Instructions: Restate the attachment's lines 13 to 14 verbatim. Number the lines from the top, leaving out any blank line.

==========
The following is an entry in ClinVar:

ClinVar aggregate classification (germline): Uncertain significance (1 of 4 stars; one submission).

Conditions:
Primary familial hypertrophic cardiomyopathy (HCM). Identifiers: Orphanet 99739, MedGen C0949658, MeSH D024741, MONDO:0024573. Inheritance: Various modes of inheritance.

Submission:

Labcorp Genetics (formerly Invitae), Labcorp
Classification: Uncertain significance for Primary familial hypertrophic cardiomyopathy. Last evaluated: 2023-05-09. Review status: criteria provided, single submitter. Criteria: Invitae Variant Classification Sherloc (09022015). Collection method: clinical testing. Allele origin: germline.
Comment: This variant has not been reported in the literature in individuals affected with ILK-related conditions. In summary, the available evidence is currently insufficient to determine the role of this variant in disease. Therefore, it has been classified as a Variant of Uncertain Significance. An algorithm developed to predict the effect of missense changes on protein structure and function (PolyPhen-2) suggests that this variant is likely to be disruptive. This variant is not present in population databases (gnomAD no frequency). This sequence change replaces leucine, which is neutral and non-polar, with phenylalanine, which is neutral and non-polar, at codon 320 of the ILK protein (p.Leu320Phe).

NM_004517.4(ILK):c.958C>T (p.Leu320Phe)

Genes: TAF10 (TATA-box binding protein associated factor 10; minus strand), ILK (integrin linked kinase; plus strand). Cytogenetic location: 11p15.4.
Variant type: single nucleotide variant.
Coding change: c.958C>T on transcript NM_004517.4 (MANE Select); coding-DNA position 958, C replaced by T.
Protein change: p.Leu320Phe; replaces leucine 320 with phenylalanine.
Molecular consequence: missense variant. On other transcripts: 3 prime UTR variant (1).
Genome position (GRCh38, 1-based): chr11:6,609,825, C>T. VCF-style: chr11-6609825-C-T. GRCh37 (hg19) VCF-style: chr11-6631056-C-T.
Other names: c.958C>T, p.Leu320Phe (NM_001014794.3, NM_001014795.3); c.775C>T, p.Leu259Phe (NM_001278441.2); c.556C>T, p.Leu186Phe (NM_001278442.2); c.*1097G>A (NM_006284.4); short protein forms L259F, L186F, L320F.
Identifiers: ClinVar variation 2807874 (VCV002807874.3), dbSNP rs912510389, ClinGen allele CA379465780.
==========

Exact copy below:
Protein change: p.Leu320Phe; replaces leucine 320 with phenylalanine.
Molecular consequence: missense variant. On other transcripts: 3 prime UTR variant (1).